Marcel: The MIPS compilers used a frontend/backend architecture with the backend being proprietary which caused some problems. That led to our need to develop a compiler technology where we could hold rights both on the frontend and backend. At the same time we started another project on the Macintosh to provide a Pascal compiler along with tutorial and teaching material for Macmillan. That compiler was built around the Modula-2 package available then. So the new technology was meant to provide a solution for multiple frontends and multiple backends, and was supposed to be the replacement for these versions of Pascal and Modula-2. The chosen architecture was a derivative from the Oberon architecture developed in Zurich by Nicklaus Wirth’s team and was first targeted to the SPARC platform. I then implemented Pascal and Modula-2 on SPARC using that architecture. We then stopped the development of UNIX compilers and I inherited the Macintosh compilers where I unified the Pascal and Modula-2 code generators. Around this time it was decided that we needed a C compiler, the PowerPC was in the air and we received in the mail a terrific demo from Andreas. [To hear more about Andreas’s story, check back a few issues for the interview with Andreas Hommel.]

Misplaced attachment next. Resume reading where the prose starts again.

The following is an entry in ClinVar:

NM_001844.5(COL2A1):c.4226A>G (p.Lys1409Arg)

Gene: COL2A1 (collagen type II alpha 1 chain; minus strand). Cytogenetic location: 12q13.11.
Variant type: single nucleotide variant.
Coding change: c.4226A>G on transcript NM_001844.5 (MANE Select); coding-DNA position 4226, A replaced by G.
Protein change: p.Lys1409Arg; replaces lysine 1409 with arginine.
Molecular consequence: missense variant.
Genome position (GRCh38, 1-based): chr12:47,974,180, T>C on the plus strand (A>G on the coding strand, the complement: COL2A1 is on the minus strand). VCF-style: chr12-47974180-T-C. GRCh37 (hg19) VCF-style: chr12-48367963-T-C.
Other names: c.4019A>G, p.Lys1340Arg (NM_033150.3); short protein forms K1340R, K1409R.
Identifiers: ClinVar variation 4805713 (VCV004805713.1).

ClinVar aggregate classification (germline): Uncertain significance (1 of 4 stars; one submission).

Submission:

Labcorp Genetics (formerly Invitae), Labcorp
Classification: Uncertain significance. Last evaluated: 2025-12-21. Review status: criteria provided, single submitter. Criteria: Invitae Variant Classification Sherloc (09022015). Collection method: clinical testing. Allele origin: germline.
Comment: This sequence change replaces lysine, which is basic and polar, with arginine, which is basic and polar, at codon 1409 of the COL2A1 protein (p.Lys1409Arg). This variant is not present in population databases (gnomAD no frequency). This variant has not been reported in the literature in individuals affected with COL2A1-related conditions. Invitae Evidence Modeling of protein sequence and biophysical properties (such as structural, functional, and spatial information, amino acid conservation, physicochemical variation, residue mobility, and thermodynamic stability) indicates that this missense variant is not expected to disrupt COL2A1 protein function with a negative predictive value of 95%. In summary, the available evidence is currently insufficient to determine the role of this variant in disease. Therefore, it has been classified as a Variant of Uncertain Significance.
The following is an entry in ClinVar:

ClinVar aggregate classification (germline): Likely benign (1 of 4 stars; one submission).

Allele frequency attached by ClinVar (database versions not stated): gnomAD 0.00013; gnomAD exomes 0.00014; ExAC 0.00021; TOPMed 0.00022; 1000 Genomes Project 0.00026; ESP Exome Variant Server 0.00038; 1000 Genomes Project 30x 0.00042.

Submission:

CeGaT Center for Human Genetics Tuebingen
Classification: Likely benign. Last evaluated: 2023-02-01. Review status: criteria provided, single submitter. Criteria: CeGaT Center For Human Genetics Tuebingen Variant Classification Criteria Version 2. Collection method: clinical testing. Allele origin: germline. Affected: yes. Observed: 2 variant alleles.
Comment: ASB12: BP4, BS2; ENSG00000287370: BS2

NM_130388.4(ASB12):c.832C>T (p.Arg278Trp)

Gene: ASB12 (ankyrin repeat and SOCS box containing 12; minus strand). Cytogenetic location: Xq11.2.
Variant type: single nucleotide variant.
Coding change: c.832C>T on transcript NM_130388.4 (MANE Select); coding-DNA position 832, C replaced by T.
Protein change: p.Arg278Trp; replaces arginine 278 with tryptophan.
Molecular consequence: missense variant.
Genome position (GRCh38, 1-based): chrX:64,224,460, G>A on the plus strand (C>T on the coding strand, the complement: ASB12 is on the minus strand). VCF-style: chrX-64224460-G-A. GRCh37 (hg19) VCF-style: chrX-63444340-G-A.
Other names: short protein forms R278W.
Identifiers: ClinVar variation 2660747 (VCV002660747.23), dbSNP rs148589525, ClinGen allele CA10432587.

Dave: How did the Pascal compiler make the leap to CodeWarrior?